Hands on History: Vasco da Gama
By Shani Asokan Ceylon Today Features
In the 1400s and 1500s, Europe was swept up in a cultural and scientific revolution called the Renaissance. During this time, European nations began to compete with each other over wealth and land. This led to the race to explore new lands through sea routes.
However, as many of the existing sea routes were controlled by other countries, Explorers from European nations had to find their own sea routes in order to access lands in other continents, like Asia. One such explorer was Vasco da Gama, who led the first expedition that travelled from Europe to India by sailing around Africa.
Vasco da Gama was born in Sines, Portugal in 1460. He was the third son of a minor provincial nobleman who was the commander of the fortress of Sines on the coast of Alentejo province in south-western Portugal.
Little is known of his younger years, but as a young adult, he began working for the Crown, gaining favour by accomplishing his tasks quickly and effectively. Later, in 1495, under the rule of King Manuel, a previously abandoned project was revived: to send a Portuguese fleet to India in order to open a sea route to Asia.
This was because spices from India were very popular in Europe. At the time, the only way to travel to India from Europe was over land, which took a long time, and was very expensive. So instead, King Manuel wanted to find a way to get to India by sea, a method of travel that was much cheaper. He thought that if he could secure a sea route to Asia, he could become rich by trading spices in Europe.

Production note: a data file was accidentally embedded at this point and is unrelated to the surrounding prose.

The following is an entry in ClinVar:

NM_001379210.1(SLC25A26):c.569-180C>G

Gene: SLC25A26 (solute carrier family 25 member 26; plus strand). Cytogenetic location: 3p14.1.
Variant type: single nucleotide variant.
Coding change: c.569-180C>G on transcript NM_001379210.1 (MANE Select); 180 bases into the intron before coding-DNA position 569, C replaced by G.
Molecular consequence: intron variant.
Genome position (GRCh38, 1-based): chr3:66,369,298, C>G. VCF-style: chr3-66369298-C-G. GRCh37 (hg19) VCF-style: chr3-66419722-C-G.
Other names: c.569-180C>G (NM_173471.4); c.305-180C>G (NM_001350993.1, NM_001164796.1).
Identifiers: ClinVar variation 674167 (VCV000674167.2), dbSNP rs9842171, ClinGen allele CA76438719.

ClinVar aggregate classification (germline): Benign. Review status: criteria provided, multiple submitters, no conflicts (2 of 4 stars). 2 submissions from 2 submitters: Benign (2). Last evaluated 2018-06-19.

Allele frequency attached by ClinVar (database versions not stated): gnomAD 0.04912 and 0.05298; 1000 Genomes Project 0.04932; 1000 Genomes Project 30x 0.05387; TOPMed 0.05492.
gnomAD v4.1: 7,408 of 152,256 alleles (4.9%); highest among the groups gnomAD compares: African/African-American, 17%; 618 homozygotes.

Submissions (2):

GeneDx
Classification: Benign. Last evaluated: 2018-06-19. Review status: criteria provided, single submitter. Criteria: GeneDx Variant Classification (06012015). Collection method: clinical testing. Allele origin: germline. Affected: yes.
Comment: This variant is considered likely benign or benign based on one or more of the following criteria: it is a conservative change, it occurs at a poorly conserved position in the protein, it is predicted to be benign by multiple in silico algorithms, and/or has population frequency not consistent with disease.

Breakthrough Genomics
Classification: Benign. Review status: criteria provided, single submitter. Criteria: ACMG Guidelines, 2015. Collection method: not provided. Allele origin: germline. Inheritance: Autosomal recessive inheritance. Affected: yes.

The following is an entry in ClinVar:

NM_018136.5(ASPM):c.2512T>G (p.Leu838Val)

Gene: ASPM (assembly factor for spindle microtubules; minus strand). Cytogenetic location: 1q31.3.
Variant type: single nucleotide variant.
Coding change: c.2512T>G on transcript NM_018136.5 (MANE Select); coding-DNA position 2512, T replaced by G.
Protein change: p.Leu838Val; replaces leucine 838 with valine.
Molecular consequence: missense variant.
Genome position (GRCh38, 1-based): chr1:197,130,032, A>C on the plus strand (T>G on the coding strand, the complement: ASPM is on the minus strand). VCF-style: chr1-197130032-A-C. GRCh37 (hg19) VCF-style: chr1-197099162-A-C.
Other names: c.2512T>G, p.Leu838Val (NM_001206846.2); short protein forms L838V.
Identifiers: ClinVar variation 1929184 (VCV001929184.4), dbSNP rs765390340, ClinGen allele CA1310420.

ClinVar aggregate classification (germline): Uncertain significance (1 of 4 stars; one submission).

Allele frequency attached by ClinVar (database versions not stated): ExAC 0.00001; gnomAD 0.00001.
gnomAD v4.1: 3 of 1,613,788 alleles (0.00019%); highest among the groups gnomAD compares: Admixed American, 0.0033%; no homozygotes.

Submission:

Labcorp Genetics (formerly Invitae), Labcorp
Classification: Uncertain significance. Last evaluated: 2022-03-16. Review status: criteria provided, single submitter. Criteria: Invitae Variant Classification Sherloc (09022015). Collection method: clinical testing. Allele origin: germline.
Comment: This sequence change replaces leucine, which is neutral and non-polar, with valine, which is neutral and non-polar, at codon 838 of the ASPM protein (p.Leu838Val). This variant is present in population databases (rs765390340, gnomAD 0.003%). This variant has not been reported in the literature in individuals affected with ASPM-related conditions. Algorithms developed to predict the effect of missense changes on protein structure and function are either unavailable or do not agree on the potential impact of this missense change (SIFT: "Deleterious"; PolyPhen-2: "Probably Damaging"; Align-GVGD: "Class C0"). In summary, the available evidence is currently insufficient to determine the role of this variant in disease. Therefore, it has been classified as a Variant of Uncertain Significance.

The first voyage
By this time, an explorer named Bartolomeu Dias had discovered the Cape of Good Hope, the southernmost tip of Africa. It was thought that there may be a way around the Cape to India, but since no one had sailed beyond this point, they did not even know if the Atlantic Ocean connected to the Indian Ocean. However, King Manuel wanted to test this theory, and Vasco da Gama was given a fleet of ships and told to attempt to sail around Africa and try to reach India that way. He was also told to find as many trading opportunities as he could along the way.
Vasco da Gama left Lisbon, Portugal on 8 July 1497. He had 170 men and four ships under his command. At first, it was smooth sailing. The ships sailed around the Cape of Good Hope and travelled north along the eastern coast of Africa. They stopped at trading ports along the way, and even picked up a local navigator who knew the direction to India.
With monsoon winds in their favour, they were able to reach India in less than a month. However, once they reached India, they ran into trouble with local traders. Vasco da Gama had brought little of value in his ships, and did not have anything to trade with for the spices. This bad luck continued on the voyage back to Portugal. The trip took longer and around half of the crew died from scurvy. Nevertheless, Vasco returned home a hero; he had found a much-needed sea route to India.
Later life and death
Vasco da Gama led two more expeditions to India, though neither were of much note compared to his maiden voyage. Unfortunately, on his last trip to India, he died of Malaria shortly after arriving. Today, Vasco da Gama is regarded as one of the greatest European explorers of his time, and a pioneer in sea-faring.